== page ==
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Film, furor revive talk of ‘Monuments Men’
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Film, furor revive talk of ‘Monuments Men’

Harry Ettlinger was not surprised to learn last week that 1,400 valuable works of art looted by the Nazis —  many stolen from Jewish owners — had turned up in a Munich apartment, some 58 years after World War II.

As one of the American soldiers known as the “Monuments Men,” the Roxbury resident helped rescue  and preserve countless stolen European art treasures secreted inside a salt mine in Heilbronn, Germany.

The discovery of the latest cache, found in the possession of a German septuagenarian named Cornelius Gurlitt, is only the latest reminder of Nazi plunder and Allied efforts to save priceless works of art.

This February will see the release of a film called The Monuments Men, starring and directed by George Clooney.

Although he had “no direct input with the movie,” Ettlinger said,  and has learned that the characters will be composites of the actual soldiers, he noted that one of the Monuments Men depicted in the film is a 19-year-old named Sam Epstein, played by British actor Dimitri Leonidas.

Ettlinger was a Jewish teenager and refugee from Nazi Germany when he was assigned by the U.S. Army to the Monuments, Fine Arts, and Archives Section.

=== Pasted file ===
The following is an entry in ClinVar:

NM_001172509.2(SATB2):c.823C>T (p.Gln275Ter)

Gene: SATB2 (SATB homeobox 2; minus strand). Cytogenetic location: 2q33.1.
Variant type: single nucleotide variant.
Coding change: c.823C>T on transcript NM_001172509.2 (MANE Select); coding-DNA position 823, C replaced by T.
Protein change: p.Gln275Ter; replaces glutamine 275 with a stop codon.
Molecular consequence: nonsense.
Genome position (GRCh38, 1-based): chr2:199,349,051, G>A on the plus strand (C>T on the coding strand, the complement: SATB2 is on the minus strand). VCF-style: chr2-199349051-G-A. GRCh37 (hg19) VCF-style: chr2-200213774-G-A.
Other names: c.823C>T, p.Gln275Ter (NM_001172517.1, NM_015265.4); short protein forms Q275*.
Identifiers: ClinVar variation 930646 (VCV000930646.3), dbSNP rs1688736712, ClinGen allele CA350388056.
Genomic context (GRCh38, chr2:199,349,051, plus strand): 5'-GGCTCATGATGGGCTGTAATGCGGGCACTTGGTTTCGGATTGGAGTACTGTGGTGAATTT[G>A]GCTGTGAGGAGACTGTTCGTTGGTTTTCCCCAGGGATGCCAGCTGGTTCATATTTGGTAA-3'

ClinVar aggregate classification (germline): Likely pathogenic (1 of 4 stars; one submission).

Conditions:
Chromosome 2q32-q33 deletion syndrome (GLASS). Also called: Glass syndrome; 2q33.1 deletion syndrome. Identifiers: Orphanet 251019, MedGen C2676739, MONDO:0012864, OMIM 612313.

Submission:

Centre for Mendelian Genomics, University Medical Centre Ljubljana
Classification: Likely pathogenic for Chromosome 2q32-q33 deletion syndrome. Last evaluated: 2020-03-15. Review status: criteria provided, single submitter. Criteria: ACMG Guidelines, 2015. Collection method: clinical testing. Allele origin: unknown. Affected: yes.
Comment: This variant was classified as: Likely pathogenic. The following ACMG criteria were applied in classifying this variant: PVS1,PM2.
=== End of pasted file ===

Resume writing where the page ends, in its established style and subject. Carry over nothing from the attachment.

“Most of the other Monuments Men were in their 30s and 40s,” he said. “They were experienced art curators, museum directors, and historians. I was a teenage kid who said, ‘I can help you translate from German.’ I had an appreciation of art, but I was not in that profession.

“Am I going to see the movie? Hell, yes.”

Despite his minimal connection with the production, Ettlinger will be honored when it opens in February at his local movie theater, the AMC Rockaway 16. Ettlinger was also among those interviewed for The Rape of Europa, a 1995 book about the Monuments Men by Lynn H. Nicholas and for a 2006 documentary of the same name.

On Friday evening, Nov. 22, he will share his experiences at Morristown Jewish Center Beit Yisrael. “Of course,” he said, “I will talk about the Monuments Men,” but, in commemoration of the “Night of Broken Glass” pogrom 75 years ago, he added, “I also want to focus on Kristallnacht.”

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